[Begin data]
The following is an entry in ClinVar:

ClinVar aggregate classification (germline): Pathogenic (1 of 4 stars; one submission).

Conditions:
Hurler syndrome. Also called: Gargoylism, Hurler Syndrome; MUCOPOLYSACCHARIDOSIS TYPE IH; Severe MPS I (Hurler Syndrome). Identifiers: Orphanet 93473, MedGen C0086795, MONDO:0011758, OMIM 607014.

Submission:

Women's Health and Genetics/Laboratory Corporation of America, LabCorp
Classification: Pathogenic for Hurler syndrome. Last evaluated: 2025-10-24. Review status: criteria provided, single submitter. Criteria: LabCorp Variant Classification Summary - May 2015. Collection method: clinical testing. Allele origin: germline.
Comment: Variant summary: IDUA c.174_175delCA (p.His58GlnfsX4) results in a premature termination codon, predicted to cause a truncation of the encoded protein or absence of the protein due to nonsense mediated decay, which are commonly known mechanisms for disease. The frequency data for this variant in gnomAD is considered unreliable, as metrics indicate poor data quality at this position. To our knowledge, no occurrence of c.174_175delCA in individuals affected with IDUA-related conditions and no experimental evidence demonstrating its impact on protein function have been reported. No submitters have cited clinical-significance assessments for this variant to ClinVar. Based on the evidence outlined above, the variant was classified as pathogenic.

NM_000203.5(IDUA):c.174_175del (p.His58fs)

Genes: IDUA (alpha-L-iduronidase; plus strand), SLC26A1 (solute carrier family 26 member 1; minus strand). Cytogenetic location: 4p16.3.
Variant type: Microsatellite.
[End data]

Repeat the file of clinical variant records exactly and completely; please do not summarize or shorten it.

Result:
The following is an entry in ClinVar:

ClinVar aggregate classification (germline): Pathogenic (1 of 4 stars; one submission).

Conditions:
Hurler syndrome. Also called: Gargoylism, Hurler Syndrome; MUCOPOLYSACCHARIDOSIS TYPE IH; Severe MPS I (Hurler Syndrome). Identifiers: Orphanet 93473, MedGen C0086795, MONDO:0011758, OMIM 607014.

Submission:

Women's Health and Genetics/Laboratory Corporation of America, LabCorp
Classification: Pathogenic for Hurler syndrome. Last evaluated: 2025-10-24. Review status: criteria provided, single submitter. Criteria: LabCorp Variant Classification Summary - May 2015. Collection method: clinical testing. Allele origin: germline.
Comment: Variant summary: IDUA c.174_175delCA (p.His58GlnfsX4) results in a premature termination codon, predicted to cause a truncation of the encoded protein or absence of the protein due to nonsense mediated decay, which are commonly known mechanisms for disease. The frequency data for this variant in gnomAD is considered unreliable, as metrics indicate poor data quality at this position. To our knowledge, no occurrence of c.174_175delCA in individuals affected with IDUA-related conditions and no experimental evidence demonstrating its impact on protein function have been reported. No submitters have cited clinical-significance assessments for this variant to ClinVar. Based on the evidence outlined above, the variant was classified as pathogenic.

NM_000203.5(IDUA):c.174_175del (p.His58fs)

Genes: IDUA (alpha-L-iduronidase; plus strand), SLC26A1 (solute carrier family 26 member 1; minus strand). Cytogenetic location: 4p16.3.
Variant type: Microsatellite.